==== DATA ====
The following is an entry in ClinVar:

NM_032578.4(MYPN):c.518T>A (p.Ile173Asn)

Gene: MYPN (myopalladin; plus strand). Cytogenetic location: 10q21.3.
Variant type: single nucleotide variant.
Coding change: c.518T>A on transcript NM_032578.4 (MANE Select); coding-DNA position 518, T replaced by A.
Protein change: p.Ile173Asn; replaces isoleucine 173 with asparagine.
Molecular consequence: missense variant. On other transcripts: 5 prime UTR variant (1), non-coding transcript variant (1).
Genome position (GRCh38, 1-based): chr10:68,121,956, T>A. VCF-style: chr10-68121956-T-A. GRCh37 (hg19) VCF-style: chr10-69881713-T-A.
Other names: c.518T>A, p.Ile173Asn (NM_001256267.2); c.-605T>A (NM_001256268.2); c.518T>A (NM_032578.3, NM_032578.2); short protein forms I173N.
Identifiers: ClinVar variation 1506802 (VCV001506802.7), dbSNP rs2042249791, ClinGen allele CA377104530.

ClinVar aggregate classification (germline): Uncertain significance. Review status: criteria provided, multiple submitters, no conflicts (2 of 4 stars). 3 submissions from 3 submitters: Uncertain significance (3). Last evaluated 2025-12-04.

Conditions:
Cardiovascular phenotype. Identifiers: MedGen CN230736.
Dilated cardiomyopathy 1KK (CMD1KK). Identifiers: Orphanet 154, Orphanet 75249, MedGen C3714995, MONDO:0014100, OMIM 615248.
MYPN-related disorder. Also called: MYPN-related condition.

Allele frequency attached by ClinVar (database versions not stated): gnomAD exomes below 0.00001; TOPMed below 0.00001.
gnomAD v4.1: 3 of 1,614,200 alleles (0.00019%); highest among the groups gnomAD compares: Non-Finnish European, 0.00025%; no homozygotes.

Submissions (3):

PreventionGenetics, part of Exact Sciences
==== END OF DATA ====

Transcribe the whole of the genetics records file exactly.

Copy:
The following is an entry in ClinVar:

NM_032578.4(MYPN):c.518T>A (p.Ile173Asn)

Gene: MYPN (myopalladin; plus strand). Cytogenetic location: 10q21.3.
Variant type: single nucleotide variant.
Coding change: c.518T>A on transcript NM_032578.4 (MANE Select); coding-DNA position 518, T replaced by A.
Protein change: p.Ile173Asn; replaces isoleucine 173 with asparagine.
Molecular consequence: missense variant. On other transcripts: 5 prime UTR variant (1), non-coding transcript variant (1).
Genome position (GRCh38, 1-based): chr10:68,121,956, T>A. VCF-style: chr10-68121956-T-A. GRCh37 (hg19) VCF-style: chr10-69881713-T-A.
Other names: c.518T>A, p.Ile173Asn (NM_001256267.2); c.-605T>A (NM_001256268.2); c.518T>A (NM_032578.3, NM_032578.2); short protein forms I173N.
Identifiers: ClinVar variation 1506802 (VCV001506802.7), dbSNP rs2042249791, ClinGen allele CA377104530.

ClinVar aggregate classification (germline): Uncertain significance. Review status: criteria provided, multiple submitters, no conflicts (2 of 4 stars). 3 submissions from 3 submitters: Uncertain significance (3). Last evaluated 2025-12-04.

Conditions:
Cardiovascular phenotype. Identifiers: MedGen CN230736.
Dilated cardiomyopathy 1KK (CMD1KK). Identifiers: Orphanet 154, Orphanet 75249, MedGen C3714995, MONDO:0014100, OMIM 615248.
MYPN-related disorder. Also called: MYPN-related condition.

Allele frequency attached by ClinVar (database versions not stated): gnomAD exomes below 0.00001; TOPMed below 0.00001.
gnomAD v4.1: 3 of 1,614,200 alleles (0.00019%); highest among the groups gnomAD compares: Non-Finnish European, 0.00025%; no homozygotes.

Submissions (3):

PreventionGenetics, part of Exact Sciences